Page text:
The International Computer Security Day is a great reminder for IT pros to review company security levels. We’ve asked information security expert Dejan Kosutic to which ‘bumps on the road’ you need to pay attention to.
Dejan Kosutic is an experienced consultant in the fields of information security and business continuity. He’s currently main ISO 27001 standardization expert at Advisera Expert Solutions Ltd, a company specialized in publishing websites for compliance, security and IT professionals, and author of the ISO 27001 & ISO 22301 Blog.
With yesterday’s Computer Security Day in mind, we asked Mr. Kosutic to provide us with some insights on information security and to advise our readers on how to battle the cyber-threats in the future.
GFI TechTalk: Looking at the constantly growing levels of evolving cyber threats, such as ransomware infections or massive DDoS attacks using IoT devices, which ones would you highlight as the most powerful and most frightening?
Dejan Kosutic: For me, the worst attacks are those that are very difficult to detect, and even more difficult to stop – those are the insider attacks. Such attacks are still creating the greatest damage, and most of such attacks are not reported.
In the 2016 Cyber Security Intelligence Index, IBM found that 60% of all attacks were carried out by people on the inside, where three-quarters involved malicious intent. Strict internal procedures, along with tight security policies, can partially address this issue, but the largest threat definitely lays in people trying to damage your company from the inside.
GFI TechTalk: With further technology adoption in all segments of our lives, do you think that individuals and companies would be able to mitigate threats coming from cyber criminals, and what assets and knowledge they need to successfully battle against these modern menaces?
Dejan Kosutic: Yes, I think that eventually we will be able to fight successfully against cybercrime; however, we are still very far away from this goal – it will take us perhaps 10 or 20 years to reach that stage.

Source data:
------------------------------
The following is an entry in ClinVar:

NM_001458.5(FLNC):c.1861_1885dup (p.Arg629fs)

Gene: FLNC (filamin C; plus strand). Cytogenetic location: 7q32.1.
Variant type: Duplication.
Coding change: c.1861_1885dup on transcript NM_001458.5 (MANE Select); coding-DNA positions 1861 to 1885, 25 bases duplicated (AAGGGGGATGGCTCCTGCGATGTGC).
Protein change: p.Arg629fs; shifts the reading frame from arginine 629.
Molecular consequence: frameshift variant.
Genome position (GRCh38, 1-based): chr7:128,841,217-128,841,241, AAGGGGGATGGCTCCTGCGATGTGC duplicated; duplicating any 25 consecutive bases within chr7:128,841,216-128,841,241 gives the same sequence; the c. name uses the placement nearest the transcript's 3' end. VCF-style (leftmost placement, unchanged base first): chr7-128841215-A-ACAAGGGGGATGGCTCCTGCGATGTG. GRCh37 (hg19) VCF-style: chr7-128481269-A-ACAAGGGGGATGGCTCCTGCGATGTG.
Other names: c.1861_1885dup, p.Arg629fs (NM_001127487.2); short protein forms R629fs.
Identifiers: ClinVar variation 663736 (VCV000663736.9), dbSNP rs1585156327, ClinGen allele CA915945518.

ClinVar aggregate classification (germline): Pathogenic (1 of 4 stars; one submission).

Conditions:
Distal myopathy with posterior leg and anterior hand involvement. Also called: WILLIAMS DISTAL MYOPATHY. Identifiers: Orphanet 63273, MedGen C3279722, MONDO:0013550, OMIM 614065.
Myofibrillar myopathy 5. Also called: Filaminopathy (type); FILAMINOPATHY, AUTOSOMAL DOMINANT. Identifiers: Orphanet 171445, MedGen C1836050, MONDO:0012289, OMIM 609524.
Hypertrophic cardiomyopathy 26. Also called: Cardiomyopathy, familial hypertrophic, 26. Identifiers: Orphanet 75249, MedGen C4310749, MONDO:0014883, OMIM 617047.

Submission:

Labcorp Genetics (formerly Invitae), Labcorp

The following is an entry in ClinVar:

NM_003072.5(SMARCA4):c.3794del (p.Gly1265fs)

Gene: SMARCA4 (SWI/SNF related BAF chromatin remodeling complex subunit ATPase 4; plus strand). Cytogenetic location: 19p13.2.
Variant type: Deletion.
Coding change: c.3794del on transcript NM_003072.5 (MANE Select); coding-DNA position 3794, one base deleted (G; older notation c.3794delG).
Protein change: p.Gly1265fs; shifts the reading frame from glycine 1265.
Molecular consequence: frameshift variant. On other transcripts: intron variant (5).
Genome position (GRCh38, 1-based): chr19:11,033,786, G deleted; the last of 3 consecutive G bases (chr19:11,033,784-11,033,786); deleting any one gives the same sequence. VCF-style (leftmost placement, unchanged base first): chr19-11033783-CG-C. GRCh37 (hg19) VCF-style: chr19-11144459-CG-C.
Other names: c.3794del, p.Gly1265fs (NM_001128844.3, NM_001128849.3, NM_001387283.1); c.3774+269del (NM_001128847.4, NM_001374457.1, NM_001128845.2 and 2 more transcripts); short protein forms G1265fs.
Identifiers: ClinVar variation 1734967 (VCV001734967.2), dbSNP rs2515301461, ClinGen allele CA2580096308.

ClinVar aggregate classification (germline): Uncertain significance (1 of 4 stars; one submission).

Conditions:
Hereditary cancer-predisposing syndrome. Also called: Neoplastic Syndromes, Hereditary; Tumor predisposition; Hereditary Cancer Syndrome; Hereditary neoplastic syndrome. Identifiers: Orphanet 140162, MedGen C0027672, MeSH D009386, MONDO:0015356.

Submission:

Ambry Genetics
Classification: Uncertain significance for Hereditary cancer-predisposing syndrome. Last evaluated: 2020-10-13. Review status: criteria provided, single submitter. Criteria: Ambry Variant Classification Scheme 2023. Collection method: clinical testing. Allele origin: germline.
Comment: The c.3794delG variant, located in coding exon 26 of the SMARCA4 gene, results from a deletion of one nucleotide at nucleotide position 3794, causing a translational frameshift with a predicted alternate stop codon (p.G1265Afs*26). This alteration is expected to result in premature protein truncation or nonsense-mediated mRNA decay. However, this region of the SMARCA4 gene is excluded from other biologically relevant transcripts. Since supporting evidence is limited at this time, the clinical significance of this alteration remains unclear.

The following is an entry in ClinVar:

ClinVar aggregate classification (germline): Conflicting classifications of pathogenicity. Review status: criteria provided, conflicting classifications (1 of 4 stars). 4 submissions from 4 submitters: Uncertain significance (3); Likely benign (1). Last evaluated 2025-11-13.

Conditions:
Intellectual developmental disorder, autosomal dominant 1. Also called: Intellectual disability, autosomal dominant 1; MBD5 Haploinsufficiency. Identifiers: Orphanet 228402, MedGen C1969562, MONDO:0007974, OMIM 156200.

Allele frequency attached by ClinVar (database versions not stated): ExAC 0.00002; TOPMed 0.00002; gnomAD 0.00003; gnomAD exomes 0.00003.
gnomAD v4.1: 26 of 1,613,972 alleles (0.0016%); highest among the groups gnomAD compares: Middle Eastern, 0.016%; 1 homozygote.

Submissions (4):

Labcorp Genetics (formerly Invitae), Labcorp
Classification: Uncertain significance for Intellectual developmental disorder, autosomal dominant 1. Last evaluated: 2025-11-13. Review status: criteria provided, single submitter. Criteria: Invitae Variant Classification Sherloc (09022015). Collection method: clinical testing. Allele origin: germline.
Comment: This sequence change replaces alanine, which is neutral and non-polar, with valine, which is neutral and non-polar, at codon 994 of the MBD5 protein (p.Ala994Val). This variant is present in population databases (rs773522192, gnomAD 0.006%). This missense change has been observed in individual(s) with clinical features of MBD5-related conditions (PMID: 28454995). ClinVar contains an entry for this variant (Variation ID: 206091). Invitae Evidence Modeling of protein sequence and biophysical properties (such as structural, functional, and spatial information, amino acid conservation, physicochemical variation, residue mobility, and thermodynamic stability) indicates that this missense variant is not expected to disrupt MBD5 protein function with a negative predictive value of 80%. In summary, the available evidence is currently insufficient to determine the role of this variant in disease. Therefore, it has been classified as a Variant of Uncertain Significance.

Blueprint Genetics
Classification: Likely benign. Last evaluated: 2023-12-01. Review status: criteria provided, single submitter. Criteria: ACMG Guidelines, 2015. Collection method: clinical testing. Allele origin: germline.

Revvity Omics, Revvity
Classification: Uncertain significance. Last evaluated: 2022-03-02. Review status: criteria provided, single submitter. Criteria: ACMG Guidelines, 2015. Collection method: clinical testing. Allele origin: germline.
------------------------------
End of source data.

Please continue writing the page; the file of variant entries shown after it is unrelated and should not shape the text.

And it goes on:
To achieve that we will need a couple of things: (1) to change the architecture of Internet and other technologies that are enabling such threats to materialize, (2) to evolve existing technologies that are used to fight against cybercrime – in the future those technologies might include also some artificial intelligence elements; (3) to integrate better the information security concept into business processes of organizations, and finally (4) to share cybersecurity / information security knowledge between organizations and government agencies worldwide.
GFI TechTalk: Business and IT are relying more and more on cloud-based infrastructure and allowing employees to bring their own devices into the company infrastructure. What do you see as the most effective way to battle the dangers of ‘shadow IT’?
Dejan Kosutic: Regarding BYOD, every organization needs to have a clear policy on what it allows and what it doesn’t allow, and to have software tools to enforce such policy. For using cloud infrastructure, the problem is more complex – every company should assess which risks exist when using the cloud, decide which cloud providers are acceptable in terms of risk, and then work only with those providers, who can offer very strict SLAs and security agreements.
GFI TechTalk: Most of the modern cyber threats come through email, and it seems like we’ll never be able to get rid of spam and viruses coming as attachments. Do you see a way out of this, and what needs to be done in order to reduce these email-borne threats?
Dejan Kosutic: I think that the solution is probably in evolved tools that we will use in the future for protection against malware, combined with regulations that will enforce better security control with providers that are sending email messages and/or transmitting those messages.
GFI TechTalk: According to research done by US National Cyber Security Alliance, one in five small businesses falls victim to cyber-attacks each year, and 60 percent of them are out of business within six months after the attack. What would you suggest to business owners in order to successfully protect from this huge danger to their business?
Dejan Kosutic: Business owners should change their way of thinking – “this is never going to happen to me” is not a very wise approach. The same way as most business owners are already paying insurance premiums for e.g. house or a car, very similarly cyber security needs to be considered as a normal business expense. Only this time, such small investment can save their whole business.